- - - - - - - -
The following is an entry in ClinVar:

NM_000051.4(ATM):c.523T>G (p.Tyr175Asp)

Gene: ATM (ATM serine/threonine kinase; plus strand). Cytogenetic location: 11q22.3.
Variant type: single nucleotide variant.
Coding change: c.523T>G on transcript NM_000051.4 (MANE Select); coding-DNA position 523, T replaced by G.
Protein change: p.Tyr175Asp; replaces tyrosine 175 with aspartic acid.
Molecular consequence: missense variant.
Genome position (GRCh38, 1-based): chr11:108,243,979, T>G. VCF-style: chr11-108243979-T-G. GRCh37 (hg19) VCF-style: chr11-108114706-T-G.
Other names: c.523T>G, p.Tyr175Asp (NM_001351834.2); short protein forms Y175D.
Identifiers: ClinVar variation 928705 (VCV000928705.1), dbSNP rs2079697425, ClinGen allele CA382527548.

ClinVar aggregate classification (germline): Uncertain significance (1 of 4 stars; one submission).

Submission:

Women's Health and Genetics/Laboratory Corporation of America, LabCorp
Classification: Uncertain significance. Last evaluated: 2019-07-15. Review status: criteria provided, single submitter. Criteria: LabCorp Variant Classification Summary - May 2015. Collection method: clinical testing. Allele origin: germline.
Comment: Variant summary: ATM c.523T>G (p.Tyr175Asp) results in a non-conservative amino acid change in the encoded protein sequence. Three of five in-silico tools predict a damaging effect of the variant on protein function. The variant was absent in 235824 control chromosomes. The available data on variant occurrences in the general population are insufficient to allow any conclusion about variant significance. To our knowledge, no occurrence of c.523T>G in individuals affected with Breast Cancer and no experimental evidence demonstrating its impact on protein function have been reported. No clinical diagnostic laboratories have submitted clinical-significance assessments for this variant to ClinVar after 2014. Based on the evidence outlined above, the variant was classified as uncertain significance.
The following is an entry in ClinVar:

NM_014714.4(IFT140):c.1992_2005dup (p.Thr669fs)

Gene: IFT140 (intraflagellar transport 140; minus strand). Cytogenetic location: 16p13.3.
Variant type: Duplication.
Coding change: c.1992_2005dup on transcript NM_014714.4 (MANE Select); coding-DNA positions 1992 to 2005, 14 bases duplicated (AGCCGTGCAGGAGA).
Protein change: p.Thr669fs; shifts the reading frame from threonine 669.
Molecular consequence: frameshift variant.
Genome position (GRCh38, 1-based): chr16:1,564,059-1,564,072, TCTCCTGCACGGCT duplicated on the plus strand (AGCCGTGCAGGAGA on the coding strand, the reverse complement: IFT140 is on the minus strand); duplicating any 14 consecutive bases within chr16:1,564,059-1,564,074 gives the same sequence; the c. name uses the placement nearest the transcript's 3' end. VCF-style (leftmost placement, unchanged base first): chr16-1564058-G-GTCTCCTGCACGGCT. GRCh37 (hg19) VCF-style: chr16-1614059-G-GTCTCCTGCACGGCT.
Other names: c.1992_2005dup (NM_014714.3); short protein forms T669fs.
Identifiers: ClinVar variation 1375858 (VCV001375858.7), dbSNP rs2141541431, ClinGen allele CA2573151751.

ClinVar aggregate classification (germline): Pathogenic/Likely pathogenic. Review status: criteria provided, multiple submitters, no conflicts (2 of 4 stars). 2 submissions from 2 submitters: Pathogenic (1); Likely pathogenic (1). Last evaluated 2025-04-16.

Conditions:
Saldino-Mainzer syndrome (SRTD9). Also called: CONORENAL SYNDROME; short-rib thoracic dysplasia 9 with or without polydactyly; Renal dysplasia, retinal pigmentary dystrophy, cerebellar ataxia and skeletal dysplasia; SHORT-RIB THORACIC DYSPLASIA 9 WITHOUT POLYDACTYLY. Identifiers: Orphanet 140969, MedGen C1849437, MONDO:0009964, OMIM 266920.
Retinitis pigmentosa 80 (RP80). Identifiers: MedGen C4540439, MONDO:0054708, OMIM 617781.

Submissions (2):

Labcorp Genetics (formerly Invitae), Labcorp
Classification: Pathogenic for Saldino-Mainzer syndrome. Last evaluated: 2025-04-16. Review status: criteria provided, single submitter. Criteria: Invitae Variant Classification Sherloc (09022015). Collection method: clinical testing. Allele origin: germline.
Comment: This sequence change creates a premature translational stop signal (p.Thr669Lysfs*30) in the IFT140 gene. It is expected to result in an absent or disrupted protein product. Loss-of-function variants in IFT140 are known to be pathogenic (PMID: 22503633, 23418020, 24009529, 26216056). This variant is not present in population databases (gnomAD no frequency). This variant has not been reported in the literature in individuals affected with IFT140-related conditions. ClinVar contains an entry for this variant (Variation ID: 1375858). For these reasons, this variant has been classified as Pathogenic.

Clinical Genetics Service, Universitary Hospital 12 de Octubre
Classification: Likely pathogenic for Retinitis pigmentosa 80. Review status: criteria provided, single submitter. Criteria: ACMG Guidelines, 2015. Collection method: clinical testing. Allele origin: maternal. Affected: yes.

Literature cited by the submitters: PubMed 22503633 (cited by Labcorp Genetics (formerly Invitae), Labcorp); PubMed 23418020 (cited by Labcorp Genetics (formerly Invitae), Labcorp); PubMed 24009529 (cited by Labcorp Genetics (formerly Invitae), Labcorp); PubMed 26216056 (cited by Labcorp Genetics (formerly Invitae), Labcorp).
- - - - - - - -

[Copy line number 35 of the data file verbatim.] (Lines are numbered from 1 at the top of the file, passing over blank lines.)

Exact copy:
Classification: Likely pathogenic for Retinitis pigmentosa 80. Review status: criteria provided, single submitter. Criteria: ACMG Guidelines, 2015. Collection method: clinical testing. Allele origin: maternal. Affected: yes.